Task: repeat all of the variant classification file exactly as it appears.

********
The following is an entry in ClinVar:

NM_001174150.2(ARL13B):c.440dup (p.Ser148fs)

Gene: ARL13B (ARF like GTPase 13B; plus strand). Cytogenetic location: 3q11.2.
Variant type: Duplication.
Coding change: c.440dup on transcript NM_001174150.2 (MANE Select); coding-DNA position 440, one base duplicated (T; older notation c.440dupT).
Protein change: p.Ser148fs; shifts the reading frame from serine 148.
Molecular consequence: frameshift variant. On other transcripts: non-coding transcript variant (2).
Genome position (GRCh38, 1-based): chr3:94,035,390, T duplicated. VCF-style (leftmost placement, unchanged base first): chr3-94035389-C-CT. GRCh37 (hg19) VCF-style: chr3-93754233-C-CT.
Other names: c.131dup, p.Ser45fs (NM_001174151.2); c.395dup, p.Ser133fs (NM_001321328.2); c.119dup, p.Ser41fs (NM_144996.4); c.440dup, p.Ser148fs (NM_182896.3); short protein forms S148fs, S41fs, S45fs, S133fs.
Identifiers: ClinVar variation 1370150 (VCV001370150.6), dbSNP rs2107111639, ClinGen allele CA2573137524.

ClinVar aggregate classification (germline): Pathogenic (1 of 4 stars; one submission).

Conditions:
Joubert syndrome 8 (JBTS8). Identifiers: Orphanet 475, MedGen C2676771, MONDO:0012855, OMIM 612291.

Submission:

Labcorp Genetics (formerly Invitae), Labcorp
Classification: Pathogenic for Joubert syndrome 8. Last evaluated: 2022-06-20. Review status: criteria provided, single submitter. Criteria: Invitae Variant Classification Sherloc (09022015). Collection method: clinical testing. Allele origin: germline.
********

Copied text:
The following is an entry in ClinVar:

NM_001174150.2(ARL13B):c.440dup (p.Ser148fs)

Gene: ARL13B (ARF like GTPase 13B; plus strand). Cytogenetic location: 3q11.2.
Variant type: Duplication.
Coding change: c.440dup on transcript NM_001174150.2 (MANE Select); coding-DNA position 440, one base duplicated (T; older notation c.440dupT).
Protein change: p.Ser148fs; shifts the reading frame from serine 148.
Molecular consequence: frameshift variant. On other transcripts: non-coding transcript variant (2).
Genome position (GRCh38, 1-based): chr3:94,035,390, T duplicated. VCF-style (leftmost placement, unchanged base first): chr3-94035389-C-CT. GRCh37 (hg19) VCF-style: chr3-93754233-C-CT.
Other names: c.131dup, p.Ser45fs (NM_001174151.2); c.395dup, p.Ser133fs (NM_001321328.2); c.119dup, p.Ser41fs (NM_144996.4); c.440dup, p.Ser148fs (NM_182896.3); short protein forms S148fs, S41fs, S45fs, S133fs.
Identifiers: ClinVar variation 1370150 (VCV001370150.6), dbSNP rs2107111639, ClinGen allele CA2573137524.

ClinVar aggregate classification (germline): Pathogenic (1 of 4 stars; one submission).

Conditions:
Joubert syndrome 8 (JBTS8). Identifiers: Orphanet 475, MedGen C2676771, MONDO:0012855, OMIM 612291.

Submission:

Labcorp Genetics (formerly Invitae), Labcorp
Classification: Pathogenic for Joubert syndrome 8. Last evaluated: 2022-06-20. Review status: criteria provided, single submitter. Criteria: Invitae Variant Classification Sherloc (09022015). Collection method: clinical testing. Allele origin: germline.